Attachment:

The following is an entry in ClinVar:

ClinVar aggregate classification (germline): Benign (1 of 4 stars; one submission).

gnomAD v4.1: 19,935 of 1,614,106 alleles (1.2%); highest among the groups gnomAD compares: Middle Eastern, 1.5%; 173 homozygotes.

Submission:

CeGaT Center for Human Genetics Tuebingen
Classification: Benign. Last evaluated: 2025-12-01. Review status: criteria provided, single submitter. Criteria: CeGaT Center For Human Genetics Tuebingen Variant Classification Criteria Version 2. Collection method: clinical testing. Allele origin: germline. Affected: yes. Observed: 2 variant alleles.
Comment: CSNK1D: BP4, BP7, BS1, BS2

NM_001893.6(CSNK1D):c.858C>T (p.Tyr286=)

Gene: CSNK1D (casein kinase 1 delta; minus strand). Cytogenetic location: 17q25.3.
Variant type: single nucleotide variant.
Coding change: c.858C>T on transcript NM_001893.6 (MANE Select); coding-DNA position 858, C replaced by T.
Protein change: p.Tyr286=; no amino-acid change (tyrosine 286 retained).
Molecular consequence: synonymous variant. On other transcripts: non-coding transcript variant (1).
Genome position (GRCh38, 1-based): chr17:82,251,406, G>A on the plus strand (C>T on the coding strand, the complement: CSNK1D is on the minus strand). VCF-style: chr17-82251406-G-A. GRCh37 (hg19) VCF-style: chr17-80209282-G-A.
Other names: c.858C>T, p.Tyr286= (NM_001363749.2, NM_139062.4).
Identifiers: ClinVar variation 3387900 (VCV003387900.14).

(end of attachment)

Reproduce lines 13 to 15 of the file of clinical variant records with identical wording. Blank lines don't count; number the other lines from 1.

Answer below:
Molecular consequence: synonymous variant. On other transcripts: non-coding transcript variant (1).
Genome position (GRCh38, 1-based): chr17:82,251,406, G>A on the plus strand (C>T on the coding strand, the complement: CSNK1D is on the minus strand). VCF-style: chr17-82251406-G-A. GRCh37 (hg19) VCF-style: chr17-80209282-G-A.
Other names: c.858C>T, p.Tyr286= (NM_001363749.2, NM_139062.4).